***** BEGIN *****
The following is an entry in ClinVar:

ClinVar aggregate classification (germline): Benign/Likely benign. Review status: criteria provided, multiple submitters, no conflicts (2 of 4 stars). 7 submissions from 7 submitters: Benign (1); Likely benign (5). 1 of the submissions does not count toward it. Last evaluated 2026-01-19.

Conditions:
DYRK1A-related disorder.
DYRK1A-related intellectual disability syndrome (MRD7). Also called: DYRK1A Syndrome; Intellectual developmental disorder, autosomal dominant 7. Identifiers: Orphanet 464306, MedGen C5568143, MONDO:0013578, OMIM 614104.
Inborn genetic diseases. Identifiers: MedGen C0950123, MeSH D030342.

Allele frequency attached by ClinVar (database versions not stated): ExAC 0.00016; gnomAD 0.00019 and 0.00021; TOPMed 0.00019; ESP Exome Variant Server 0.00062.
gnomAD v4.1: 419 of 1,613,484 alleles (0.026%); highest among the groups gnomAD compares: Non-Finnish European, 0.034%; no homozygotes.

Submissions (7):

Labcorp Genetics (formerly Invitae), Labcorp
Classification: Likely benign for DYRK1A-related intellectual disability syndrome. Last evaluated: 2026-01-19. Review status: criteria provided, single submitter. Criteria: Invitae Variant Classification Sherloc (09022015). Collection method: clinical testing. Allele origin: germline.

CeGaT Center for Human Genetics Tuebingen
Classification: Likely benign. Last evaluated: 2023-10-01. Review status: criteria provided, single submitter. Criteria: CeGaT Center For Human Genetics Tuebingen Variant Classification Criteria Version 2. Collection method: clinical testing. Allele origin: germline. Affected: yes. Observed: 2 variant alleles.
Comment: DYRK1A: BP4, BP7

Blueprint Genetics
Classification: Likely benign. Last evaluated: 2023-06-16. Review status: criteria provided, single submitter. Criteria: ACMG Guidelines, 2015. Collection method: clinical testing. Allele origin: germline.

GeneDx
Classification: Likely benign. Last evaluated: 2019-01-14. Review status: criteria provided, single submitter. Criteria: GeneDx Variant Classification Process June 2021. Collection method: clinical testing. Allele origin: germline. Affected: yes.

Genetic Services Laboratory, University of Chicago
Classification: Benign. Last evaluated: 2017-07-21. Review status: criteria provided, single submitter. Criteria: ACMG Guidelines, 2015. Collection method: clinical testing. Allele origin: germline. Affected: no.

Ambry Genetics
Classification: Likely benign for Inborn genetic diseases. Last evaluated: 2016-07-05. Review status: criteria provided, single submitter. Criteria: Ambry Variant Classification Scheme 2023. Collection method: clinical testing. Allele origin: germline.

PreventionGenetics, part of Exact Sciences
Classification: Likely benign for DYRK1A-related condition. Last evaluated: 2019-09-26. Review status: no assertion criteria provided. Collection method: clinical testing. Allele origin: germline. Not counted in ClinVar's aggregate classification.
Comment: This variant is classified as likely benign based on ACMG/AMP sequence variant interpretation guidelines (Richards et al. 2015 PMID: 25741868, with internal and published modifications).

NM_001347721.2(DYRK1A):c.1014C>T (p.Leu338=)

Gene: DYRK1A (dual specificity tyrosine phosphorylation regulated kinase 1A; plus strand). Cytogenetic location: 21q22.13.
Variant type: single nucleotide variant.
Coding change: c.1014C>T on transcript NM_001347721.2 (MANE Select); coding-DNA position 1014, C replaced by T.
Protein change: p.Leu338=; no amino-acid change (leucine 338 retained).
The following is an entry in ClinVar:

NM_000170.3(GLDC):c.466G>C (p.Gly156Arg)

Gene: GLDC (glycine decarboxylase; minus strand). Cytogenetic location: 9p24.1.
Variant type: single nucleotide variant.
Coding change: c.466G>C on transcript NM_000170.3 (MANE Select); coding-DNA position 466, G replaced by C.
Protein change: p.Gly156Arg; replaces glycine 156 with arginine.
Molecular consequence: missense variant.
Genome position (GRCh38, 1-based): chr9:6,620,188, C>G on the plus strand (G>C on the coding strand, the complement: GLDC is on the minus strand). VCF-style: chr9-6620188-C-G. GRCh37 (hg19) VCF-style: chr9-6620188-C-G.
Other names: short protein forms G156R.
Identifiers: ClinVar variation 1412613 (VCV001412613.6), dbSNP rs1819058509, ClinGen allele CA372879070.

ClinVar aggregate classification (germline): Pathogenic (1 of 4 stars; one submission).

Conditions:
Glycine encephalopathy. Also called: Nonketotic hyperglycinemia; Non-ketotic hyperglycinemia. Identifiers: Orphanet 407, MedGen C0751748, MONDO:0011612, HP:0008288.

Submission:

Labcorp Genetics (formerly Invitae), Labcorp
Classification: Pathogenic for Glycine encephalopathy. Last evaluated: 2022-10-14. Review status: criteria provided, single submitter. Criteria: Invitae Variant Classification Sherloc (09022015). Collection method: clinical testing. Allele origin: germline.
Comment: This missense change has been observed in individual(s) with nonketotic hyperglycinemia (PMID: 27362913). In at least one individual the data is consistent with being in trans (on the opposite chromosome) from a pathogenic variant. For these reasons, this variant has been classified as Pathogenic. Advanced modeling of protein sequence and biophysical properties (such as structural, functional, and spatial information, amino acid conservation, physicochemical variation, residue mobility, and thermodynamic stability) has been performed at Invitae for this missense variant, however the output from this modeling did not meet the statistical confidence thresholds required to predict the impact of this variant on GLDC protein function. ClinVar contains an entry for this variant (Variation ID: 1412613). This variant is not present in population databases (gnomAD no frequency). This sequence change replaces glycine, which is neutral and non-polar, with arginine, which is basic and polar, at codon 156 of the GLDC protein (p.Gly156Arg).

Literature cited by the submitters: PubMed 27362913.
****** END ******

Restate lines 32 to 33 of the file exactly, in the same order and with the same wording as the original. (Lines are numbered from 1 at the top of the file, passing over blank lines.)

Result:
NM_000170.3(GLDC):c.466G>C (p.Gly156Arg)

Gene: GLDC (glycine decarboxylase; minus strand). Cytogenetic location: 9p24.1.